It is self-evident from these scenarios that not everyone who has a verbal affirmation of their faith necessarily has a true regenerate heart commitment (Matthew 7:21-23). As I write this post, there are discussions on one TV show as to whether there should be regulations by the Government. One of our group members, Pastor John Musyimi, challenged us to consider how the true Body of Christ should respond to these abuses and excesses by many of these ministers, especially those who subscribe to the Charismatic Movement. In the hundreds of messages that flew in on the WhatsApp group, I found these responses by Musyimi and another Pastor Christian Lwanda to be most insightful. I will start with Christian’s response and end with Musyimi’s. These responses should help the reader evaluate their own heart and the church they attend. It should also spur the leader to evaluate their own “pastors”. I also challenge the readers to evaluate these responses biblically and prayerfully before responding prematurely. I would also like to affirm that the responses below come from people who believe in the supernatural work of God, including the charismatic gifts of the Holy Spirit.
So lemme attempt to answer @Pastor John Musyimi’s question in the negative. In other words, John asked, “how do we tell the excesses?” I will attempt to ask and answer, “how do we know when someone is fake?”. Feel free to add to this, but here are some basic questions I ask when I see miracles or even hear someone teach/preach:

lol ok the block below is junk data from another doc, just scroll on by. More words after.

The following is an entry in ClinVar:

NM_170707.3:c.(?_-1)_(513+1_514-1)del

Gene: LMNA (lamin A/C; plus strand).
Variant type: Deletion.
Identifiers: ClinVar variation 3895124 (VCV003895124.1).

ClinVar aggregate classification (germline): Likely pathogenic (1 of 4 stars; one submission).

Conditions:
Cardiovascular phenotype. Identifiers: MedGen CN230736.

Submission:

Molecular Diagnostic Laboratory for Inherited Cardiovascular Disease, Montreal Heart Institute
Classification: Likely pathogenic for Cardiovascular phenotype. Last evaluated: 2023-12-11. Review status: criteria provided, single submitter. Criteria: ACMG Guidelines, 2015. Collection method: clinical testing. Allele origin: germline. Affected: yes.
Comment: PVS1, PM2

1. Was the Gospel clearly proclaimed?
In many of these faith-healing events, sinners are not called to repentance, the cross is talked of purely in terms of health and wealth and the Gospel is NOT proclaimed. The lack of Gospel is a sign that this is probably not a true healing, the Gospel is THE over-arching message or the Bible (Lk.24:27, 1Cor.1:23, 2:2, Rev.5), and the Gospel was the whole point of Jesus’ miracles. The miracles were not an end in and of themselves, they were meant to point sinners to the Savior (Mark 2:1-12). The same pattern follows true in Acts, the miracles and healing were signs to accompany the proclamation of the Gospel, but not an end in and of themselves.
2. Does this healer/miracle worker handle God’s word with consistency, fear and trembling?
If miracles are going to happen by the Holy Spirit, they cannot be inconsistent with the very word He wrote (2Tim.3:16-17). When these people preach before said miracles, I think we have to listen to carefully to HOW they handle God’s word, God demands that we tremble at His word (Is.66:2,5). So if the guy is taking texts kicking and screaming out of their context, and using it to serve his healing agenda, then he’s probably a fake and the miracles that follow are probably fake as well.